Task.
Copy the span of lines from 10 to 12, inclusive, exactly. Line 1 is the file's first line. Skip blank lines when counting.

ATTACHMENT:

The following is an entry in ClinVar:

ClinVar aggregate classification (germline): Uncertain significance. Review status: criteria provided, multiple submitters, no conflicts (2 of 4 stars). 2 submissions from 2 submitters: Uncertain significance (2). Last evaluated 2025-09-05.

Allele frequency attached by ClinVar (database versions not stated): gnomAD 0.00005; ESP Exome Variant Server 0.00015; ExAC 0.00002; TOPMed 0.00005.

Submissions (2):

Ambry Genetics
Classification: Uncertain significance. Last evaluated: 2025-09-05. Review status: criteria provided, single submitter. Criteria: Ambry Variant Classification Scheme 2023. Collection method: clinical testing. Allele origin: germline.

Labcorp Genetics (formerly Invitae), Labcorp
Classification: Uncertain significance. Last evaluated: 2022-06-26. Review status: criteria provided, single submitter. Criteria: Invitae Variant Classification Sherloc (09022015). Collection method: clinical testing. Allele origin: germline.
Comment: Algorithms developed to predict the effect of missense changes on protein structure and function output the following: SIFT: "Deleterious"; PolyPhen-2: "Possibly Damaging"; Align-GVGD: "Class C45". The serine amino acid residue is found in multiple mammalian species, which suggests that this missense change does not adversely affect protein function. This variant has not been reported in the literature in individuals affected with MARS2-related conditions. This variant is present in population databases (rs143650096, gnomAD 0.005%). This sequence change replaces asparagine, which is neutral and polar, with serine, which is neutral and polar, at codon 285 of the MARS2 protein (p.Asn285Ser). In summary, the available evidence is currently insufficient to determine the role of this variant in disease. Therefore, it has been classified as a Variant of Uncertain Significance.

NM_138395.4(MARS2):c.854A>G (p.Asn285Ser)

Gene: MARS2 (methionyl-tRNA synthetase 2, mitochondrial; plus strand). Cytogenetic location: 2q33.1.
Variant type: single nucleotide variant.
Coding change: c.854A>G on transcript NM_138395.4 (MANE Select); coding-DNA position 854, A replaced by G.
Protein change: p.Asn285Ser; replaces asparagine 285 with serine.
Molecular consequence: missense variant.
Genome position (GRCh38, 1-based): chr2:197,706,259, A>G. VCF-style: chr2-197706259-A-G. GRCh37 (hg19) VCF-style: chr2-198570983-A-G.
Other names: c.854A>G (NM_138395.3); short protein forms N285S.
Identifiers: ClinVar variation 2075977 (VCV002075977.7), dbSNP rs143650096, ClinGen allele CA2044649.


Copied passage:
NM_138395.4(MARS2):c.854A>G (p.Asn285Ser)

Gene: MARS2 (methionyl-tRNA synthetase 2, mitochondrial; plus strand). Cytogenetic location: 2q33.1.
Variant type: single nucleotide variant.